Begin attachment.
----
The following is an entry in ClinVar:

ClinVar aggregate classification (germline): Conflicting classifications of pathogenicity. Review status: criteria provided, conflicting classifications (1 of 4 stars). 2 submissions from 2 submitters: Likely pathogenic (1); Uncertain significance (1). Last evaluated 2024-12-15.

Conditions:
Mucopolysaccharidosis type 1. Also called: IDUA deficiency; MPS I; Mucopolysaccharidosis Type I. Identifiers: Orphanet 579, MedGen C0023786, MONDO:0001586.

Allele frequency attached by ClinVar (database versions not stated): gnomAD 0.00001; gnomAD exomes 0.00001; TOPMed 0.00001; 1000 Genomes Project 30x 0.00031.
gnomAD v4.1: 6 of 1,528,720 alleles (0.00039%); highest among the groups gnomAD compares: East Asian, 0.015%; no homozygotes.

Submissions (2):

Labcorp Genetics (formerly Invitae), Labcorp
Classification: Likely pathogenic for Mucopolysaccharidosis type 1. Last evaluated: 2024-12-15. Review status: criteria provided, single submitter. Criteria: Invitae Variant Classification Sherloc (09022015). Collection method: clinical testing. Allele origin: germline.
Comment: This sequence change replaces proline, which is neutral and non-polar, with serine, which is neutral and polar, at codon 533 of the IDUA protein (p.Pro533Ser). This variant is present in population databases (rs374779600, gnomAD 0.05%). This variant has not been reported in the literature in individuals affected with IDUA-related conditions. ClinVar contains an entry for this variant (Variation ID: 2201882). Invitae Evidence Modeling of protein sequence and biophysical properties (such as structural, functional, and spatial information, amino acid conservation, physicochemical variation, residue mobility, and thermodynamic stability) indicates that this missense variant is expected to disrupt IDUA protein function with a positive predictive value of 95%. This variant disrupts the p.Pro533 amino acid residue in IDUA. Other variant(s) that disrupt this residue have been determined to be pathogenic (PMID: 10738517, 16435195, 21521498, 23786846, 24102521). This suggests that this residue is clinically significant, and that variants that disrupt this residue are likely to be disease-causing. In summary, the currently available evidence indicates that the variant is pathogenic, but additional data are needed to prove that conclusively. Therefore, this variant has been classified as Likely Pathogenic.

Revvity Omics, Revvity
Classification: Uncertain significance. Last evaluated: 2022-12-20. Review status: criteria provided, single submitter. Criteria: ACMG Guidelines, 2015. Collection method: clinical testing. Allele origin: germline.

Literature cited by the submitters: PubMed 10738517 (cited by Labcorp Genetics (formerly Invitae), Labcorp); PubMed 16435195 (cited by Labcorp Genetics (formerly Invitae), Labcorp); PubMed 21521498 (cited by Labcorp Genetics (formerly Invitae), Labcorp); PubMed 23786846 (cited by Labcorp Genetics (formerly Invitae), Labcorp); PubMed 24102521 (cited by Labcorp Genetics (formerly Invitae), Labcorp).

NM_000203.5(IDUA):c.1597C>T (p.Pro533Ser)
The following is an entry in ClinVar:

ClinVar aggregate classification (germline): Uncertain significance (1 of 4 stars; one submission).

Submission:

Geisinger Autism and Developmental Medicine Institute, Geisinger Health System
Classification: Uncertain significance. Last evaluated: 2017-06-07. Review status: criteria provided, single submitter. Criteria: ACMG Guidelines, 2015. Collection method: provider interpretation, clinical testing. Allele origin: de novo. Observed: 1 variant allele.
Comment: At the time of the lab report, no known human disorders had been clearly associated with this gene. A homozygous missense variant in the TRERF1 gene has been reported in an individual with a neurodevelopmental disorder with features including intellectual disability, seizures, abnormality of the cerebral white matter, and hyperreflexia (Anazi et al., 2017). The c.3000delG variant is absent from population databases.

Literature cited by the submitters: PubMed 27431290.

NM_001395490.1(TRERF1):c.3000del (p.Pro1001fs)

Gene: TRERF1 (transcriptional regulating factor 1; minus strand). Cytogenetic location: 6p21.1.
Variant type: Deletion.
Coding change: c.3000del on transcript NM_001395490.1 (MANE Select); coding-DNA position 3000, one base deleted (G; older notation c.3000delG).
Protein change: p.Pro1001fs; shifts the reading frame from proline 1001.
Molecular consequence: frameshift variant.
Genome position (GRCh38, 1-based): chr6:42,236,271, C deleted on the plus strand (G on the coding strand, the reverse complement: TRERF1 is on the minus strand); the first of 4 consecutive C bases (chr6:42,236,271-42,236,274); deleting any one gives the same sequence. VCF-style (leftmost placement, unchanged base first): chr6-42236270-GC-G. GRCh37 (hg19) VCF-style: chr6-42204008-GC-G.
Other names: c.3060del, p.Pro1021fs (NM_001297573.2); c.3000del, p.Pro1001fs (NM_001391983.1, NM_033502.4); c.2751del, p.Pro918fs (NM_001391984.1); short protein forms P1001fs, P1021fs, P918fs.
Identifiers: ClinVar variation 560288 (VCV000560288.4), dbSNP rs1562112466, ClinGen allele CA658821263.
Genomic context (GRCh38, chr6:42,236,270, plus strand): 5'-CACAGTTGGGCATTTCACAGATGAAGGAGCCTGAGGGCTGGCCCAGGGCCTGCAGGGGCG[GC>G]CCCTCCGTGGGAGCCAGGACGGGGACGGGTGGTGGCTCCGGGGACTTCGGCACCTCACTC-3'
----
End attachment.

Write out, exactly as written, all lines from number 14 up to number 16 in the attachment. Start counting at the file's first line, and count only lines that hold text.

NM_000203.5(IDUA):c.1597C>T (p.Pro533Ser)
The following is an entry in ClinVar:

ClinVar aggregate classification (germline): Uncertain significance (1 of 4 stars; one submission).